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Math Help - lenght of a curve

  1. #1
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    lenght of a curve

    Find the length of the curve defined by
    y=3x3211
    from x=2 to x=10.

    ok i think that

    L= integral from 2 to 10 sqrt((dx/dt)^2+(dy/dt)^2)dt

    dx/dt would be 3x^3/2-11

    do i get dy/dt by just solving for x then plug them both in because it doesnt seem to be working for me
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  2. #2
    Member eXist's Avatar
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    Try this:

    L = \int_a^b \sqrt{1 + (\frac{dy}{dx})^2}
    Last edited by eXist; August 10th 2009 at 11:31 AM.
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  3. #3
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    I'm assuming you want the length of curve of y=3x^\frac {3}{2}-11 from 2 to 10?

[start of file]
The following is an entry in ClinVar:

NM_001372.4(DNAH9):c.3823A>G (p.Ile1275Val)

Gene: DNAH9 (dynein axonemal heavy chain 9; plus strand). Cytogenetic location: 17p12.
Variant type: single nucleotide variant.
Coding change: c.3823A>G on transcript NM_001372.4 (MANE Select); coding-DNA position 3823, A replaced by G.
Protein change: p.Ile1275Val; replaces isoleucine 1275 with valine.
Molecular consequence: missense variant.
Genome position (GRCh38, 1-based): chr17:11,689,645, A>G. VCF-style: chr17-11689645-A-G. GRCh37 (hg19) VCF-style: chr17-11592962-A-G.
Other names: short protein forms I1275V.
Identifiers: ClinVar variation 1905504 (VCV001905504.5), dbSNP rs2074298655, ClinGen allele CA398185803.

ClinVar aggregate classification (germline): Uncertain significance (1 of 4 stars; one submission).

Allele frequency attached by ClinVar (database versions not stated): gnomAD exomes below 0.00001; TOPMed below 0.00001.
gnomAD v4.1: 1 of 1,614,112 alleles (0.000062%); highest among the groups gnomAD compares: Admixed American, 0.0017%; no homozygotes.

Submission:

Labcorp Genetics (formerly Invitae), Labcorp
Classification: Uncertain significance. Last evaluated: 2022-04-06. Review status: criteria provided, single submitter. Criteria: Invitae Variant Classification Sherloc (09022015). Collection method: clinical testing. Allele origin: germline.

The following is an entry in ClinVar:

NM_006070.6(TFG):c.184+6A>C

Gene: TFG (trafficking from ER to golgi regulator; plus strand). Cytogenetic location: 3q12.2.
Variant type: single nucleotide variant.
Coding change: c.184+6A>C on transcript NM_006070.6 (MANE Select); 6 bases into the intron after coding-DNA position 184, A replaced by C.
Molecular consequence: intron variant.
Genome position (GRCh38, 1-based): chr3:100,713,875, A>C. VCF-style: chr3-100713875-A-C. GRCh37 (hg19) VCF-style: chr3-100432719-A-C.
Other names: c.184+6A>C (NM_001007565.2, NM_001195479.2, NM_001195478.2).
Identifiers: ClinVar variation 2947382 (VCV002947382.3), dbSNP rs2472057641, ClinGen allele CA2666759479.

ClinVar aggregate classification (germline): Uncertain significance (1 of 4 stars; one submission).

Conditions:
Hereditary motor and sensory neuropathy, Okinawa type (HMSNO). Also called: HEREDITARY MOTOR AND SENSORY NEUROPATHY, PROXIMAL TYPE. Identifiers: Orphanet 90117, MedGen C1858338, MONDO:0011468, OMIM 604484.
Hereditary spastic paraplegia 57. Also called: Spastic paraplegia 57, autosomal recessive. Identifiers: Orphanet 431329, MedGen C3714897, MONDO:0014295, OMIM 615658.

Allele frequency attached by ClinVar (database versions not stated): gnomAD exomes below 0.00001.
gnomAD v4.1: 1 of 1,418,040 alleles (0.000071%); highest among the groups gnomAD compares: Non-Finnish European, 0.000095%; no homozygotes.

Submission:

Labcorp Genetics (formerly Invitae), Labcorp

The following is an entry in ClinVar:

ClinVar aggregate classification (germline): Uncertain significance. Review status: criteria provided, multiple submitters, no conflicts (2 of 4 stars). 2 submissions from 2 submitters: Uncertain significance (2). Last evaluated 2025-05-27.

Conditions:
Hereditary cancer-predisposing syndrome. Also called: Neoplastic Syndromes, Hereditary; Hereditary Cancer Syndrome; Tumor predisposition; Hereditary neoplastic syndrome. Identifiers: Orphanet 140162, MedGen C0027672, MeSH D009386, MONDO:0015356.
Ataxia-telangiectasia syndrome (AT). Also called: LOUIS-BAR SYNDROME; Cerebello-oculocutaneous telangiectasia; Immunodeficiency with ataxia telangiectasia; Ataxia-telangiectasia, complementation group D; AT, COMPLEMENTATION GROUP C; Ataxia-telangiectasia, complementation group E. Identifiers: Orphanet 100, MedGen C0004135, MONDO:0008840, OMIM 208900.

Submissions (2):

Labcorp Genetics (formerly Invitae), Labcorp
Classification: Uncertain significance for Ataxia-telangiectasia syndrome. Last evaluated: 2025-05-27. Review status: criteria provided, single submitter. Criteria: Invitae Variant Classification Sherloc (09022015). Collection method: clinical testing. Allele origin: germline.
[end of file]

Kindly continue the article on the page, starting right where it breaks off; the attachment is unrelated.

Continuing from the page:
This is the formula to find the length of the curve.

    L=\int_a^b \sqrt {1+\bigg( \frac{dy}{dx}\bigg )^2}dx
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  4. #4
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    Quote Originally Posted by chengbin View Post
    I'm assuming you want the length of curve of y=3x^\frac {3}{2}-11 from 2 to 10?

    This is the formula to find the length of the curve.

    L=\int_a^b \sqrt {1+\bigg( \frac{dy}{dx}\bigg )^2}dx

    so its intergral from 2 to 10 sqrt(1+(3x^3/2-11)^2)
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  5. #5
    Senior Member DeMath's Avatar
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    L = \int\limits_2^{10} {\sqrt {1 + {{\left( {\frac{d}{{dx}}\left( {3{x^{3/2}} - 11} \right)} \right)}^2}}\, dx}  = \int\limits_2^{10} {\sqrt {1 + {{\left( {\frac{9}{2}{x^{1/2}}} \right)}^2}}\, dx}  = \int\limits_2^{10} {\sqrt {1 + \frac{{81}}{4}x}\, dx}  =

    = \frac{1}{2}\int\limits_2^{10} {\sqrt {4 + 81x}\, dx}  = \frac{1}{{162}}\int\limits_2^{10} {\sqrt {4 + 81x}\, d\left( {4 + 81x} \right)}  = \left. {\frac{1}{{162}} \cdot \frac{2}{3}\sqrt {{{\left( {4 + 81x} \right)}^3}} } \right|_2^{10} =

    = \frac{1}{{243}}\left( {\sqrt {{{814}^3}}  - \sqrt {{{166}^3}} } \right) = \frac{2}{{243}}\left( {407\sqrt {814}  - 83\sqrt {166} } \right) \approx 86.77044{\text{ }}\left( {{\text{linear units}}} \right).
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